Past Posts...


For You, Your Career is Over

Since the General Medical Council hopped into bed with the Department of Health earlier this year, we have seen surprisingly little in the way of overt matrimonial activity. It does appear, however, that there has much foreplay going on under the duvet, and the happy couple are moving ever nearer to that orgy of wanton destruction that will soon be on us – the orgy of enhanced professional regulation for doctors.

Snuff Medicine

For some time, Dr No has been troubled by a particular aspect of the suicide of Kerrie Wooltorton. It is an aspect that has received little coverage, perhaps because it is a complex and murky area, but it is nonetheless important. It is counter­transference, and how it may have influenced Wooltorton’s treatment, even to the extent that it may have contributed to her death.

Cracking Nutt

Alan “You’re Fired!” Johnson, who appears to belong to the shoot-the-bastard, simple-but-effective school of ministerial authority, is now finding that, far from cracking the Nutt, he appears to have instead shot himself in the foot, and produced an outcome that is neither simple, nor effective. Or, for a minister, desirable.

Pumpkin Positive

One of Dr No’s light-bulb moments, which occurred many years ago, was when he realised that his then world-famous professor was, as we used to say in the old days, not mazda. Lights were on, but there was nobody at home.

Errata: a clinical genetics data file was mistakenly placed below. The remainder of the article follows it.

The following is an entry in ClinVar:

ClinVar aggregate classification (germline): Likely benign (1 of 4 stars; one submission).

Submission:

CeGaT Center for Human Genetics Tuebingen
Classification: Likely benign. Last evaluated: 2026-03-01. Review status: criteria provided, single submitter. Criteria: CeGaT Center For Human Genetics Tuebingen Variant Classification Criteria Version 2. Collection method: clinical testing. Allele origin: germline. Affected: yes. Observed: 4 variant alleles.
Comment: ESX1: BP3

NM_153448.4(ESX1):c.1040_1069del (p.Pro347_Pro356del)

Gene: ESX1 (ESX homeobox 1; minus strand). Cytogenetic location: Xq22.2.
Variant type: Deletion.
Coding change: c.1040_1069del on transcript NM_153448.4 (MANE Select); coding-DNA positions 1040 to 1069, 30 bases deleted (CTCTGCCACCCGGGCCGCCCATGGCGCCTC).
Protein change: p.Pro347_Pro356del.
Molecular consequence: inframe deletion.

Dr Death

Most UK doctors are not doctors, at least not proper doctors. The primary medical qualifications available in the UK are bachelor degrees, not doctorates. The public, as a courtesy, call us Doctor, but even that goes when the provenance of the practice is from the barber-shop – and so we call our surgeons Mr or Miss.

Upsizing Down’s

To most people, screening for medical conditions is simple – a bit like taking a car for an MOT. You catch things in time, and fix them before they go seriously wrong. Often it is like that, but sometimes it is not so simple; and there are even times when screening can be bad medicine.

Word Games

ANIMATION: including dancing Botticelli Venus, which links to locum agency: medical staffing officer (CLEESE) walks into the agency carrying a dead doctor in a cage. He walks to counter where a recruitment consultant (PALIN) tries to hide below cash register.

Malicious Seeds of Mischievous Doubt

“[Most] patients would much rather be a live problem than a dead certainty.”

—Lord Cohen

There are those who say that holocaust denial is a crime; and those who say that the BBC had no business allowing the BNP leader Nick Griffin space on Question Time. Giving air to vile thoughts, they say, allows those thoughts a legitimacy they do not deserve.

Mr Lingtwistics

For many years, the medical journal The Lancet carried a short column called "In England Now". It would contain a snapshot of some aspect of life. One memorable example – Dr No can’t trace the original – cut to the core of the difference between law and medicine.

Silly Girls

Dr Grumble recently described young women who turned up in casualty after taking an impulsive overdose as “silly girls”. There was a predictable volley of screeching from the politically challenged, but Dr No was and is with Dr Grumble on this one. They are silly girls, and to call them otherwise is not only silly, but also downright dangerous.